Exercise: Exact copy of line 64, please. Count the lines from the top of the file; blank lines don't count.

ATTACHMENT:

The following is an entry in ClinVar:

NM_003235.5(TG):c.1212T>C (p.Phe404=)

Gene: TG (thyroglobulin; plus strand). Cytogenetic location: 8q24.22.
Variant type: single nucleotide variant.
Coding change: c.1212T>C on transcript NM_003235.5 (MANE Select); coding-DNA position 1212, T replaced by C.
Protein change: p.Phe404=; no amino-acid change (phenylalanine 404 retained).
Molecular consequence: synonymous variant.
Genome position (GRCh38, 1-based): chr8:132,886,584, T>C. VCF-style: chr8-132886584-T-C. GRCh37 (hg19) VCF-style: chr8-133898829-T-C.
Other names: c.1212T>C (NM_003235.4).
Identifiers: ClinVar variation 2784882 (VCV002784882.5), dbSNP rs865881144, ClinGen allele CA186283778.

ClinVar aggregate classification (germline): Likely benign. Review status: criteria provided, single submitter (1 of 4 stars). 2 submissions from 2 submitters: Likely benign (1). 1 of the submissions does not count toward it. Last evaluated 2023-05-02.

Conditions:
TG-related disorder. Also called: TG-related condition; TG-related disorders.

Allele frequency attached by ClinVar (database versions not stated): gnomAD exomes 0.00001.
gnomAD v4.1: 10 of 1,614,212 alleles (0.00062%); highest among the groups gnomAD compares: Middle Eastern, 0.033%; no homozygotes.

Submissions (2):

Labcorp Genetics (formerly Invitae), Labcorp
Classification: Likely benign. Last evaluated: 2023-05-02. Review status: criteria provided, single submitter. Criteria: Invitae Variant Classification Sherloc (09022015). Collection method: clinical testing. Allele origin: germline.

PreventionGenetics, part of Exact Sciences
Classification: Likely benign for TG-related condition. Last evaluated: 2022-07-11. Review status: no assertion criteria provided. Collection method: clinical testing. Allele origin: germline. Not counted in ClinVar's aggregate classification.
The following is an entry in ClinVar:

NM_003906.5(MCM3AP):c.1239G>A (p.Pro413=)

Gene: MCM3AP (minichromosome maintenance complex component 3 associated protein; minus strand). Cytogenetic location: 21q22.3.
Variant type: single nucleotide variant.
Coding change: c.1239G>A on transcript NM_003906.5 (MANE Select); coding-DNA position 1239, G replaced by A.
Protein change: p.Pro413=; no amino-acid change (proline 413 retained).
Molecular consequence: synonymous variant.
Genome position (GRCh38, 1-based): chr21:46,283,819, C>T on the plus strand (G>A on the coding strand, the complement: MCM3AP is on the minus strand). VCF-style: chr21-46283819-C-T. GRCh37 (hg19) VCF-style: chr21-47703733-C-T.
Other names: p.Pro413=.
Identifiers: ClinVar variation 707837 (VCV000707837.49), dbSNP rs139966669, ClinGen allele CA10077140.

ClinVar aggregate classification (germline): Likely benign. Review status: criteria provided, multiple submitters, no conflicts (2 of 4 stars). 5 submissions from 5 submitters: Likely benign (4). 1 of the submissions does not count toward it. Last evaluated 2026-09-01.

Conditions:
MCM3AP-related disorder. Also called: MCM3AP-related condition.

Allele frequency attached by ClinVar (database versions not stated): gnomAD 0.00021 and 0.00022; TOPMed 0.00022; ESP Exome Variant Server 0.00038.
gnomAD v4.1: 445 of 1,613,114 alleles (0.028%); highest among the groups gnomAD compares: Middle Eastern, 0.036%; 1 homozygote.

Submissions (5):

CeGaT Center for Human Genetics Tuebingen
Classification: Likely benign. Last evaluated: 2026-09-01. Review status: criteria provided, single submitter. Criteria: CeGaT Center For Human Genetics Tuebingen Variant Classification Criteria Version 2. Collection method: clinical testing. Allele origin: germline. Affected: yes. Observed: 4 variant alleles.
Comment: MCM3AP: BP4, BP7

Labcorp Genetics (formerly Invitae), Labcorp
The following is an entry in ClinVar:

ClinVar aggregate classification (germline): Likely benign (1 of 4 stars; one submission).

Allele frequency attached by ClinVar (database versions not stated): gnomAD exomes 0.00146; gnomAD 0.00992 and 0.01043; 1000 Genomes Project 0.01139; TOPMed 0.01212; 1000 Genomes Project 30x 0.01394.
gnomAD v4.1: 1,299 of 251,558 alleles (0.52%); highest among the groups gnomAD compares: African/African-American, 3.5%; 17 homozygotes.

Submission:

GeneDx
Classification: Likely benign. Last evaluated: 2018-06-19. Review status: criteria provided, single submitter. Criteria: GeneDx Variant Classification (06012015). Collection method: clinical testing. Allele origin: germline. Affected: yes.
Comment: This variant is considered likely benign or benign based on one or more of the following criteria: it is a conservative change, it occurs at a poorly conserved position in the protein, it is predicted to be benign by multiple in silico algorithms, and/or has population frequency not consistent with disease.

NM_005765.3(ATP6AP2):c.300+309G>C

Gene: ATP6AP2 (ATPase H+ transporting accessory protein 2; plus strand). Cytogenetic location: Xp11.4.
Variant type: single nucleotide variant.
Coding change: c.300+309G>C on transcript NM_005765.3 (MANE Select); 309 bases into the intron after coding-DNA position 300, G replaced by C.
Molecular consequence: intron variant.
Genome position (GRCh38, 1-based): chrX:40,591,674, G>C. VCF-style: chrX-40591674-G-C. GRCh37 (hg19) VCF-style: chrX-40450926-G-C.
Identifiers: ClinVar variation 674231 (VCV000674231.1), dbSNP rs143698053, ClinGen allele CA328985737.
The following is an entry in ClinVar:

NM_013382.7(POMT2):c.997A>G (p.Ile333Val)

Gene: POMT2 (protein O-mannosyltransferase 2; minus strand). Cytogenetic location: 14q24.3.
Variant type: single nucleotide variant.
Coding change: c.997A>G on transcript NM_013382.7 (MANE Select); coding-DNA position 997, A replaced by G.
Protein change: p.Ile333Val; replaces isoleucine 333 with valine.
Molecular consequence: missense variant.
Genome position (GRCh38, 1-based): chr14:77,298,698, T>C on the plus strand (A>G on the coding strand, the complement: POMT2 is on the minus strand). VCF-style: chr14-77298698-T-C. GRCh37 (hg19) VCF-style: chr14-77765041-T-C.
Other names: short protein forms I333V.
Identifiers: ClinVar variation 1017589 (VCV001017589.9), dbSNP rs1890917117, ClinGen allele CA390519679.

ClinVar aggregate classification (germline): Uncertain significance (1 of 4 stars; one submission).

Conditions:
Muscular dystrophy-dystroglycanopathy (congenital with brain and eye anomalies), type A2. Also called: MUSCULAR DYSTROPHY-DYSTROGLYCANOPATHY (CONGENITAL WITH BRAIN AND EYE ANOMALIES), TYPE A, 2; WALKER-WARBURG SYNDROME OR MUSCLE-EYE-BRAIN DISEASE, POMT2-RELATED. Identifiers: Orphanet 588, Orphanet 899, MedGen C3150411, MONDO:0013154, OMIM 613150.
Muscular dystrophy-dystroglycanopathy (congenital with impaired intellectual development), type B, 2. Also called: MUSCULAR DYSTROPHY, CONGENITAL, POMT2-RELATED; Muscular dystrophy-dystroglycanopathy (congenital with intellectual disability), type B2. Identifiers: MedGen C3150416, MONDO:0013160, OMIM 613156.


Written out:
Other names: short protein forms I333V.